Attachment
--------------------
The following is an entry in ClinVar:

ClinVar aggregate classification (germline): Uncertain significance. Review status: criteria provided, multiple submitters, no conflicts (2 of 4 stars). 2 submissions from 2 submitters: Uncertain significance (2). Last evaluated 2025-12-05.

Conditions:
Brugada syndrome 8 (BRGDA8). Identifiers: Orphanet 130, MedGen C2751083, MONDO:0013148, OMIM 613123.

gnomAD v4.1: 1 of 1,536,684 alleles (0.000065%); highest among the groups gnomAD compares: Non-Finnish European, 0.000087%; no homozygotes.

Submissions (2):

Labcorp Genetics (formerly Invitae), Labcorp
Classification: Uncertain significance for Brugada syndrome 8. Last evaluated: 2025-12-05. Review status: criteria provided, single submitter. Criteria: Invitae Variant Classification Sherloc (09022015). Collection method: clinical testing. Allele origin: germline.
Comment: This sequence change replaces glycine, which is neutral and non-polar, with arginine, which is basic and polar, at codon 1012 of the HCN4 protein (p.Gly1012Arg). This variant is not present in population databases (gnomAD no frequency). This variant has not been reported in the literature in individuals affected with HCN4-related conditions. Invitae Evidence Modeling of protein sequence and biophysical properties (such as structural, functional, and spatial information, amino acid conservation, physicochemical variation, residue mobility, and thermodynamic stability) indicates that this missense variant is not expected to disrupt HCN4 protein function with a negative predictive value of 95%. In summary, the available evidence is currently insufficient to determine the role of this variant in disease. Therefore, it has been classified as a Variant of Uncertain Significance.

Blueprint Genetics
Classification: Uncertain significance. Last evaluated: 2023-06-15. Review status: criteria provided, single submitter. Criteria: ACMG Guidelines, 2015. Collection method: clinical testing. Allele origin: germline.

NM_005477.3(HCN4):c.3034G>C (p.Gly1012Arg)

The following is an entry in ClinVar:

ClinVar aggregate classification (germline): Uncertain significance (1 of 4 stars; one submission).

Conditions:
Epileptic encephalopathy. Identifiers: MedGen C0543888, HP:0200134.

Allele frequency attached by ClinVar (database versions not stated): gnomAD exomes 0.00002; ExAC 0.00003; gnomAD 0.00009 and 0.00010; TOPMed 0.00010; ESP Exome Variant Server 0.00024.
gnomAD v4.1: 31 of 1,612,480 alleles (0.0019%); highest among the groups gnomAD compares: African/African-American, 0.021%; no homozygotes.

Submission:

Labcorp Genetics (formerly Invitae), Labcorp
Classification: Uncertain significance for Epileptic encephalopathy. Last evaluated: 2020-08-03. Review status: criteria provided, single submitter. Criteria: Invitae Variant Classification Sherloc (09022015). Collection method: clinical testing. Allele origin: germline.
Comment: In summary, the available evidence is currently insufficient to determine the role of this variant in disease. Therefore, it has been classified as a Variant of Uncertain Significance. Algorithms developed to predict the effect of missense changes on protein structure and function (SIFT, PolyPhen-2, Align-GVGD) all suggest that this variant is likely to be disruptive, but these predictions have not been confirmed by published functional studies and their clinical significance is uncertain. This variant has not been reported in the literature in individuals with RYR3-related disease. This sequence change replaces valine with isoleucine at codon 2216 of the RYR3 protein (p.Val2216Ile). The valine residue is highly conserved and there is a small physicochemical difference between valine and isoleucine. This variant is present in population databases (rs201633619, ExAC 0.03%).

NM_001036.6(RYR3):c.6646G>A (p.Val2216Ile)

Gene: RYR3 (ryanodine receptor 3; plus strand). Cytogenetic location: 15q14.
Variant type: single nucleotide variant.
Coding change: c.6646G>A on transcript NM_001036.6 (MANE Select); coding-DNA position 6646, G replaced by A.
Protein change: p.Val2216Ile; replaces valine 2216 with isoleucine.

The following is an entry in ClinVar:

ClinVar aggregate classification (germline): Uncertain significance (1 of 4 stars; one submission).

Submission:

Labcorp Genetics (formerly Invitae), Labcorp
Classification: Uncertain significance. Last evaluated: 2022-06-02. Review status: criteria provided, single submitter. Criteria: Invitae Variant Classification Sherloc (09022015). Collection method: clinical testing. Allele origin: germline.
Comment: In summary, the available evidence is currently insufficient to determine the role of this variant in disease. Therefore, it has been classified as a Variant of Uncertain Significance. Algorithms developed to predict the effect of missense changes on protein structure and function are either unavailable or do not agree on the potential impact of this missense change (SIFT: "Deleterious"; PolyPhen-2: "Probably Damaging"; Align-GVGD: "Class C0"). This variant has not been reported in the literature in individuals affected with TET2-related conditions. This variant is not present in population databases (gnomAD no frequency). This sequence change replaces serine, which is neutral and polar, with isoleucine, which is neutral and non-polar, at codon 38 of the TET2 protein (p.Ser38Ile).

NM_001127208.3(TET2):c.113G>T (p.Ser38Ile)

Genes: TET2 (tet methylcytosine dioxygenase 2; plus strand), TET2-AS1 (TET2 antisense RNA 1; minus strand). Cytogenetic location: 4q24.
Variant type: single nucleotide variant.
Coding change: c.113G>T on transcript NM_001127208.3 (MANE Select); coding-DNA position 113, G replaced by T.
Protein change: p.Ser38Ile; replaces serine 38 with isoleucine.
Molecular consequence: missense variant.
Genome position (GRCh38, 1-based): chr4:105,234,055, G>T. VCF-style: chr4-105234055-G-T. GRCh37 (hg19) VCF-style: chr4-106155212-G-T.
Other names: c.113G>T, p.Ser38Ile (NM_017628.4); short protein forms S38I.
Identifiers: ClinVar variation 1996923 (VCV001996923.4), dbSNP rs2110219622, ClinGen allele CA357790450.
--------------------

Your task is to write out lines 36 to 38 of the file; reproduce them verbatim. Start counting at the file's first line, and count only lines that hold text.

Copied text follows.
Variant type: single nucleotide variant.
Coding change: c.113G>T on transcript NM_001127208.3 (MANE Select); coding-DNA position 113, G replaced by T.
Protein change: p.Ser38Ile; replaces serine 38 with isoleucine.